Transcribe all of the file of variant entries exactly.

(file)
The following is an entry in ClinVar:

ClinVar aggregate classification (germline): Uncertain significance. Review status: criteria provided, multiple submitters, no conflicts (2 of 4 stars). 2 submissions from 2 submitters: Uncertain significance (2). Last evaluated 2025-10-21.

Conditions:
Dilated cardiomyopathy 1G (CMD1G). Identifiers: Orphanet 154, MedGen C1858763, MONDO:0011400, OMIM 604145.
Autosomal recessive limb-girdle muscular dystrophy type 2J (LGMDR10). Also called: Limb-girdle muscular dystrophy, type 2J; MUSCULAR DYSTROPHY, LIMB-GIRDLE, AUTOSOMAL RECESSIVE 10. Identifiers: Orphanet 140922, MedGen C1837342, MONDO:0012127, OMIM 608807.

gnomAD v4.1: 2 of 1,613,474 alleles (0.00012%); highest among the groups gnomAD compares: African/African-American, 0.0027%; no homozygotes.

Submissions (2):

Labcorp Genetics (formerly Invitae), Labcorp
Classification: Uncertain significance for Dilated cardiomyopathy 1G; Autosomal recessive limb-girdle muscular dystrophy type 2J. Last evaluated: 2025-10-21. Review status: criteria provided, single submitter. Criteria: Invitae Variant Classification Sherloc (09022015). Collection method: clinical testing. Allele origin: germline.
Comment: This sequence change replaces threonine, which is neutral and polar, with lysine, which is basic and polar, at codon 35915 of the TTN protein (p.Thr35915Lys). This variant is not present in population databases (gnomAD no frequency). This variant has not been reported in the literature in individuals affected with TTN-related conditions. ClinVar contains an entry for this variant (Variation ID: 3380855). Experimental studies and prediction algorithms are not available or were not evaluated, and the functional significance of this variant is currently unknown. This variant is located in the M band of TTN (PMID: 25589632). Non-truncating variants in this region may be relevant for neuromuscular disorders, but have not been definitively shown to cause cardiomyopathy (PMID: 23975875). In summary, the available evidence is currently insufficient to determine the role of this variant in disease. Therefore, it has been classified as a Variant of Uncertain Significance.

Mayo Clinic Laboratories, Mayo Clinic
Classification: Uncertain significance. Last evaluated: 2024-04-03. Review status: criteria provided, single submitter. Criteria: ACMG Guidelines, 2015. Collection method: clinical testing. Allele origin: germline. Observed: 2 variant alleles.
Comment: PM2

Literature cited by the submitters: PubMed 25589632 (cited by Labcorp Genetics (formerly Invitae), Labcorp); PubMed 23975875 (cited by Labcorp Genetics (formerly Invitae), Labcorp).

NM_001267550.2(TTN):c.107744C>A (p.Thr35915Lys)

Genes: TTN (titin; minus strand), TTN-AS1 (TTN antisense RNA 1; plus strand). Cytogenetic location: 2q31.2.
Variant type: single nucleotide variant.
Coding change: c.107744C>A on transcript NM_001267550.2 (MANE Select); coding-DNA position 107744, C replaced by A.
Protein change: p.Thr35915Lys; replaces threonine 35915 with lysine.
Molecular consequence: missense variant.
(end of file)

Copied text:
The following is an entry in ClinVar:

ClinVar aggregate classification (germline): Uncertain significance. Review status: criteria provided, multiple submitters, no conflicts (2 of 4 stars). 2 submissions from 2 submitters: Uncertain significance (2). Last evaluated 2025-10-21.

Conditions:
Dilated cardiomyopathy 1G (CMD1G). Identifiers: Orphanet 154, MedGen C1858763, MONDO:0011400, OMIM 604145.
Autosomal recessive limb-girdle muscular dystrophy type 2J (LGMDR10). Also called: Limb-girdle muscular dystrophy, type 2J; MUSCULAR DYSTROPHY, LIMB-GIRDLE, AUTOSOMAL RECESSIVE 10. Identifiers: Orphanet 140922, MedGen C1837342, MONDO:0012127, OMIM 608807.

gnomAD v4.1: 2 of 1,613,474 alleles (0.00012%); highest among the groups gnomAD compares: African/African-American, 0.0027%; no homozygotes.

Submissions (2):

Labcorp Genetics (formerly Invitae), Labcorp
Classification: Uncertain significance for Dilated cardiomyopathy 1G; Autosomal recessive limb-girdle muscular dystrophy type 2J. Last evaluated: 2025-10-21. Review status: criteria provided, single submitter. Criteria: Invitae Variant Classification Sherloc (09022015). Collection method: clinical testing. Allele origin: germline.
Comment: This sequence change replaces threonine, which is neutral and polar, with lysine, which is basic and polar, at codon 35915 of the TTN protein (p.Thr35915Lys). This variant is not present in population databases (gnomAD no frequency). This variant has not been reported in the literature in individuals affected with TTN-related conditions. ClinVar contains an entry for this variant (Variation ID: 3380855). Experimental studies and prediction algorithms are not available or were not evaluated, and the functional significance of this variant is currently unknown. This variant is located in the M band of TTN (PMID: 25589632). Non-truncating variants in this region may be relevant for neuromuscular disorders, but have not been definitively shown to cause cardiomyopathy (PMID: 23975875). In summary, the available evidence is currently insufficient to determine the role of this variant in disease. Therefore, it has been classified as a Variant of Uncertain Significance.

Mayo Clinic Laboratories, Mayo Clinic
Classification: Uncertain significance. Last evaluated: 2024-04-03. Review status: criteria provided, single submitter. Criteria: ACMG Guidelines, 2015. Collection method: clinical testing. Allele origin: germline. Observed: 2 variant alleles.
Comment: PM2

Literature cited by the submitters: PubMed 25589632 (cited by Labcorp Genetics (formerly Invitae), Labcorp); PubMed 23975875 (cited by Labcorp Genetics (formerly Invitae), Labcorp).

NM_001267550.2(TTN):c.107744C>A (p.Thr35915Lys)

Genes: TTN (titin; minus strand), TTN-AS1 (TTN antisense RNA 1; plus strand). Cytogenetic location: 2q31.2.
Variant type: single nucleotide variant.
Coding change: c.107744C>A on transcript NM_001267550.2 (MANE Select); coding-DNA position 107744, C replaced by A.
Protein change: p.Thr35915Lys; replaces threonine 35915 with lysine.
Molecular consequence: missense variant.